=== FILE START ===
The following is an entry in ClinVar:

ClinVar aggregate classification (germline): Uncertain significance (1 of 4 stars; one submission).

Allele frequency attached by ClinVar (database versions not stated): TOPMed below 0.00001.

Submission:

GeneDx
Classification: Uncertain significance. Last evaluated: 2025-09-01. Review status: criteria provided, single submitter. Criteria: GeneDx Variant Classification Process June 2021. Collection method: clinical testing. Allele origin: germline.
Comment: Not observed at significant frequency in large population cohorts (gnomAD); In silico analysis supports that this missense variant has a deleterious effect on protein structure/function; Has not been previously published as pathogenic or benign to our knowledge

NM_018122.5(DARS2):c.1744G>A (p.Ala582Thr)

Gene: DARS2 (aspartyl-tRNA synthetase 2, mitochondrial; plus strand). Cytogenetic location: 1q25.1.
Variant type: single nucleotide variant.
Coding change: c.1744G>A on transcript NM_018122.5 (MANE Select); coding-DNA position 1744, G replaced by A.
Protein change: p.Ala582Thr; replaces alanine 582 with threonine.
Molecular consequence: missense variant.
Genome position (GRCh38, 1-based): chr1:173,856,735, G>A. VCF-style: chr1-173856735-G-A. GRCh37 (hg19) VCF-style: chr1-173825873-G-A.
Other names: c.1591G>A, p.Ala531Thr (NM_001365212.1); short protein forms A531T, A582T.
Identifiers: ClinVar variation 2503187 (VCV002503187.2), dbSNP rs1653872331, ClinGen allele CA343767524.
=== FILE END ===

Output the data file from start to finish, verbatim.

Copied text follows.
The following is an entry in ClinVar:

ClinVar aggregate classification (germline): Uncertain significance (1 of 4 stars; one submission).

Allele frequency attached by ClinVar (database versions not stated): TOPMed below 0.00001.

Submission:

GeneDx
Classification: Uncertain significance. Last evaluated: 2025-09-01. Review status: criteria provided, single submitter. Criteria: GeneDx Variant Classification Process June 2021. Collection method: clinical testing. Allele origin: germline.
Comment: Not observed at significant frequency in large population cohorts (gnomAD); In silico analysis supports that this missense variant has a deleterious effect on protein structure/function; Has not been previously published as pathogenic or benign to our knowledge

NM_018122.5(DARS2):c.1744G>A (p.Ala582Thr)

Gene: DARS2 (aspartyl-tRNA synthetase 2, mitochondrial; plus strand). Cytogenetic location: 1q25.1.
Variant type: single nucleotide variant.
Coding change: c.1744G>A on transcript NM_018122.5 (MANE Select); coding-DNA position 1744, G replaced by A.
Protein change: p.Ala582Thr; replaces alanine 582 with threonine.
Molecular consequence: missense variant.
Genome position (GRCh38, 1-based): chr1:173,856,735, G>A. VCF-style: chr1-173856735-G-A. GRCh37 (hg19) VCF-style: chr1-173825873-G-A.
Other names: c.1591G>A, p.Ala531Thr (NM_001365212.1); short protein forms A531T, A582T.
Identifiers: ClinVar variation 2503187 (VCV002503187.2), dbSNP rs1653872331, ClinGen allele CA343767524.